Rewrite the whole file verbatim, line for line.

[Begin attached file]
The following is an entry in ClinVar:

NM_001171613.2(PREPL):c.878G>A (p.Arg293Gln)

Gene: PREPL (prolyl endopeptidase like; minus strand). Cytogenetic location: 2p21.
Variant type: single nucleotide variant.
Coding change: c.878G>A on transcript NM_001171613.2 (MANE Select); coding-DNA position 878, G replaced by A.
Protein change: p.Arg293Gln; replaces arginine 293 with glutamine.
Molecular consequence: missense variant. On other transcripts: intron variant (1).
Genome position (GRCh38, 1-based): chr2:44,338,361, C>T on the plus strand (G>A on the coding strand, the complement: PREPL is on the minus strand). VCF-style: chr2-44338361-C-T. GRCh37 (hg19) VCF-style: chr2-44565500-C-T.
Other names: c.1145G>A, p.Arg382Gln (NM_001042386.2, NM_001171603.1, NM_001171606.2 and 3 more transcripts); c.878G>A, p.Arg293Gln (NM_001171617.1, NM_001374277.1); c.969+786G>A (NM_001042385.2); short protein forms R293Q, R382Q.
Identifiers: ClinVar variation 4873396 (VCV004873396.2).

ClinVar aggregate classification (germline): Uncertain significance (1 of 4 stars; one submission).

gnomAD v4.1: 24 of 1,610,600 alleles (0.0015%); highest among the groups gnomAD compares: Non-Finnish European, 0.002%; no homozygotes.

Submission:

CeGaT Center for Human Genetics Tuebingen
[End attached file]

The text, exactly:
The following is an entry in ClinVar:

NM_001171613.2(PREPL):c.878G>A (p.Arg293Gln)

Gene: PREPL (prolyl endopeptidase like; minus strand). Cytogenetic location: 2p21.
Variant type: single nucleotide variant.
Coding change: c.878G>A on transcript NM_001171613.2 (MANE Select); coding-DNA position 878, G replaced by A.
Protein change: p.Arg293Gln; replaces arginine 293 with glutamine.
Molecular consequence: missense variant. On other transcripts: intron variant (1).
Genome position (GRCh38, 1-based): chr2:44,338,361, C>T on the plus strand (G>A on the coding strand, the complement: PREPL is on the minus strand). VCF-style: chr2-44338361-C-T. GRCh37 (hg19) VCF-style: chr2-44565500-C-T.
Other names: c.1145G>A, p.Arg382Gln (NM_001042386.2, NM_001171603.1, NM_001171606.2 and 3 more transcripts); c.878G>A, p.Arg293Gln (NM_001171617.1, NM_001374277.1); c.969+786G>A (NM_001042385.2); short protein forms R293Q, R382Q.
Identifiers: ClinVar variation 4873396 (VCV004873396.2).

ClinVar aggregate classification (germline): Uncertain significance (1 of 4 stars; one submission).

gnomAD v4.1: 24 of 1,610,600 alleles (0.0015%); highest among the groups gnomAD compares: Non-Finnish European, 0.002%; no homozygotes.

Submission:

CeGaT Center for Human Genetics Tuebingen